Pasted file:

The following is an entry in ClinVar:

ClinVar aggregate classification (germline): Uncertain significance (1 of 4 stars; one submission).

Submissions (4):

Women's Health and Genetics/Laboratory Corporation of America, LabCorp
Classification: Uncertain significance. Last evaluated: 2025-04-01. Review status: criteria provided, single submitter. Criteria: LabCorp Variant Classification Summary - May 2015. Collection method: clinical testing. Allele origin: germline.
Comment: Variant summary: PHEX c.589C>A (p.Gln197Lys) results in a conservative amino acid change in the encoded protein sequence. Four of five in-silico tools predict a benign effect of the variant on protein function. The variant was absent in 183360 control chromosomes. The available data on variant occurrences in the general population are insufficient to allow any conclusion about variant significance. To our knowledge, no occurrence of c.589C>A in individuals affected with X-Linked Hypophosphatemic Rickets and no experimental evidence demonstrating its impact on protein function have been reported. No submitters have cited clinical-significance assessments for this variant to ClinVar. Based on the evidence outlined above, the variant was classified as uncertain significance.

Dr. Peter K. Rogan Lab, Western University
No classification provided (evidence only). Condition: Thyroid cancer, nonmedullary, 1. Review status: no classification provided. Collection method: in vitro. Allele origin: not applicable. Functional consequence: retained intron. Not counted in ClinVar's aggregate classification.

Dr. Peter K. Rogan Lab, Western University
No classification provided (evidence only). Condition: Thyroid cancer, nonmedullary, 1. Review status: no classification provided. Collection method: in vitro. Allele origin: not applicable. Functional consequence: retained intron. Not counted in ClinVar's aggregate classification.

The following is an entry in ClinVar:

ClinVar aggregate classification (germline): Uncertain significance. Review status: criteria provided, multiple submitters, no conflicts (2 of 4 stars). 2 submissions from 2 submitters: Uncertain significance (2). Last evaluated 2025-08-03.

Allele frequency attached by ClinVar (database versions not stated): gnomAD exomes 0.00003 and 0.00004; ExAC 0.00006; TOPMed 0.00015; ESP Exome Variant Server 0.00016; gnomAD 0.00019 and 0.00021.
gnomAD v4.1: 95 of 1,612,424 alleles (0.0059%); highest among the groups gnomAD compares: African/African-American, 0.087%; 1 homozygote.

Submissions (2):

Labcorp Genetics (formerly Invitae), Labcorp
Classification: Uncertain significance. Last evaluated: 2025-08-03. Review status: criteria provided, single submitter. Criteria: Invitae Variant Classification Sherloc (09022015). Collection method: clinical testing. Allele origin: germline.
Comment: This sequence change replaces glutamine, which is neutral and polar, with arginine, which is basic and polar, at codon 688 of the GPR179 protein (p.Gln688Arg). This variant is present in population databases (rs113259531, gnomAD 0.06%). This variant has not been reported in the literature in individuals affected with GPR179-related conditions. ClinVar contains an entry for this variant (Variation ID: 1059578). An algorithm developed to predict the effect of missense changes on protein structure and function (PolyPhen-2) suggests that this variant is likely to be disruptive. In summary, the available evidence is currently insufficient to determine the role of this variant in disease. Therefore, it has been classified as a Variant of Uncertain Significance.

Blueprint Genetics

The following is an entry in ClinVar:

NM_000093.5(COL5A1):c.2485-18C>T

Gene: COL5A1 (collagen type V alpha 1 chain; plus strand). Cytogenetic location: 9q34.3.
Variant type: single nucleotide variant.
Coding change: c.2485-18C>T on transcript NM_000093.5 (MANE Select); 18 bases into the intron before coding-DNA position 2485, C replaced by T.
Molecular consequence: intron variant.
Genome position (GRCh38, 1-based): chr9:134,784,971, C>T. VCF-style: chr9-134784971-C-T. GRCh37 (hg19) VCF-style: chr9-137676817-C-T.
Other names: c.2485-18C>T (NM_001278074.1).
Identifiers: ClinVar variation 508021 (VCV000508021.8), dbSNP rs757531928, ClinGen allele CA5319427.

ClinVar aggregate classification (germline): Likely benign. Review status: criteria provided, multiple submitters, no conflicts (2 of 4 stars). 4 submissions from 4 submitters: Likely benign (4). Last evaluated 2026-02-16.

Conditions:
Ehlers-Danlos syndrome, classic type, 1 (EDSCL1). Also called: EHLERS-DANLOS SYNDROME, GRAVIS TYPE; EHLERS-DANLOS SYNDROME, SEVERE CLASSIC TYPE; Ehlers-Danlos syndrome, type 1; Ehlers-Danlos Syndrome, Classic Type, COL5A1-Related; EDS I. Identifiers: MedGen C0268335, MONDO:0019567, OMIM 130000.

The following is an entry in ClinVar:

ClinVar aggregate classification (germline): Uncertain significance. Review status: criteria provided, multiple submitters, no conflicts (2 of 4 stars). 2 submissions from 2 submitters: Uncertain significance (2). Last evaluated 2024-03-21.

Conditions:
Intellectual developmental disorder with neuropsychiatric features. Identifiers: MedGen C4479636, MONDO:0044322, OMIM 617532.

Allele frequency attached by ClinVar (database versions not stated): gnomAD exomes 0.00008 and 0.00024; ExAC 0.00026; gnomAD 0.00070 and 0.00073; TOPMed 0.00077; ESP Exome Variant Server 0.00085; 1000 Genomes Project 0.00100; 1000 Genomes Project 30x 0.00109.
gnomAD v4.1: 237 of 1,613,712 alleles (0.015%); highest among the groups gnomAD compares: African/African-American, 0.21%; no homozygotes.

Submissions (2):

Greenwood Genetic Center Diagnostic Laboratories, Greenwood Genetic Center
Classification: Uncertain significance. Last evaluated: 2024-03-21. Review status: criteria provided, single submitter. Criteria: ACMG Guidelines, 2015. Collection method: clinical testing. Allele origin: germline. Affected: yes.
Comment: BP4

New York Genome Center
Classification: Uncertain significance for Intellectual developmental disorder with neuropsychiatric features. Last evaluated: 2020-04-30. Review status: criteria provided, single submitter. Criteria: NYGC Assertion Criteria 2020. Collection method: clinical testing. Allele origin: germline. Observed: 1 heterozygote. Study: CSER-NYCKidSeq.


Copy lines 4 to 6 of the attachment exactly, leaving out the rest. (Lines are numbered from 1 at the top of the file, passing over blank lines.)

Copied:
Women's Health and Genetics/Laboratory Corporation of America, LabCorp
Classification: Uncertain significance. Last evaluated: 2025-04-01. Review status: criteria provided, single submitter. Criteria: LabCorp Variant Classification Summary - May 2015. Collection method: clinical testing. Allele origin: germline.
Comment: Variant summary: PHEX c.589C>A (p.Gln197Lys) results in a conservative amino acid change in the encoded protein sequence. Four of five in-silico tools predict a benign effect of the variant on protein function. The variant was absent in 183360 control chromosomes. The available data on variant occurrences in the general population are insufficient to allow any conclusion about variant significance. To our knowledge, no occurrence of c.589C>A in individuals affected with X-Linked Hypophosphatemic Rickets and no experimental evidence demonstrating its impact on protein function have been reported. No submitters have cited clinical-significance assessments for this variant to ClinVar. Based on the evidence outlined above, the variant was classified as uncertain significance.